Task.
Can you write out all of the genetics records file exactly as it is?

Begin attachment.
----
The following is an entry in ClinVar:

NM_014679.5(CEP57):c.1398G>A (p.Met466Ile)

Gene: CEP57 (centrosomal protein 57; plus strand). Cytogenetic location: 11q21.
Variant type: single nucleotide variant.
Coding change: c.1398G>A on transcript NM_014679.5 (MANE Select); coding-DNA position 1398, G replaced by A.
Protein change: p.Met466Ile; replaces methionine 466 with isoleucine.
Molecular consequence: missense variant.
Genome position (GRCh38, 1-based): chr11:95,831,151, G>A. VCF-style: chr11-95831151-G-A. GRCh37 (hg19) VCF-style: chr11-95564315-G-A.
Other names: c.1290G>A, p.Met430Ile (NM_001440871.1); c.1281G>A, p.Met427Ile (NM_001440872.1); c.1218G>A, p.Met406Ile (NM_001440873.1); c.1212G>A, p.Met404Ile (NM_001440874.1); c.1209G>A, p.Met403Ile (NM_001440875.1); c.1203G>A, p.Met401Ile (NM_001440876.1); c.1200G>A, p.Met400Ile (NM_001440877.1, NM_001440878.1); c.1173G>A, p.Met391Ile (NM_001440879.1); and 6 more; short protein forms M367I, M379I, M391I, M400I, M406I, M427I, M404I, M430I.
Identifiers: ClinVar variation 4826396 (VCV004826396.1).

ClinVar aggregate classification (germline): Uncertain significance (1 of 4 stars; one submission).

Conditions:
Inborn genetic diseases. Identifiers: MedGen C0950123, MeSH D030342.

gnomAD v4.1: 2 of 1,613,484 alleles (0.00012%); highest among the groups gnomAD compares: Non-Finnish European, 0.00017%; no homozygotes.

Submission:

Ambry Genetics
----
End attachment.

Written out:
The following is an entry in ClinVar:

NM_014679.5(CEP57):c.1398G>A (p.Met466Ile)

Gene: CEP57 (centrosomal protein 57; plus strand). Cytogenetic location: 11q21.
Variant type: single nucleotide variant.
Coding change: c.1398G>A on transcript NM_014679.5 (MANE Select); coding-DNA position 1398, G replaced by A.
Protein change: p.Met466Ile; replaces methionine 466 with isoleucine.
Molecular consequence: missense variant.
Genome position (GRCh38, 1-based): chr11:95,831,151, G>A. VCF-style: chr11-95831151-G-A. GRCh37 (hg19) VCF-style: chr11-95564315-G-A.
Other names: c.1290G>A, p.Met430Ile (NM_001440871.1); c.1281G>A, p.Met427Ile (NM_001440872.1); c.1218G>A, p.Met406Ile (NM_001440873.1); c.1212G>A, p.Met404Ile (NM_001440874.1); c.1209G>A, p.Met403Ile (NM_001440875.1); c.1203G>A, p.Met401Ile (NM_001440876.1); c.1200G>A, p.Met400Ile (NM_001440877.1, NM_001440878.1); c.1173G>A, p.Met391Ile (NM_001440879.1); and 6 more; short protein forms M367I, M379I, M391I, M400I, M406I, M427I, M404I, M430I.
Identifiers: ClinVar variation 4826396 (VCV004826396.1).

ClinVar aggregate classification (germline): Uncertain significance (1 of 4 stars; one submission).

Conditions:
Inborn genetic diseases. Identifiers: MedGen C0950123, MeSH D030342.

gnomAD v4.1: 2 of 1,613,484 alleles (0.00012%); highest among the groups gnomAD compares: Non-Finnish European, 0.00017%; no homozygotes.

Submission:

Ambry Genetics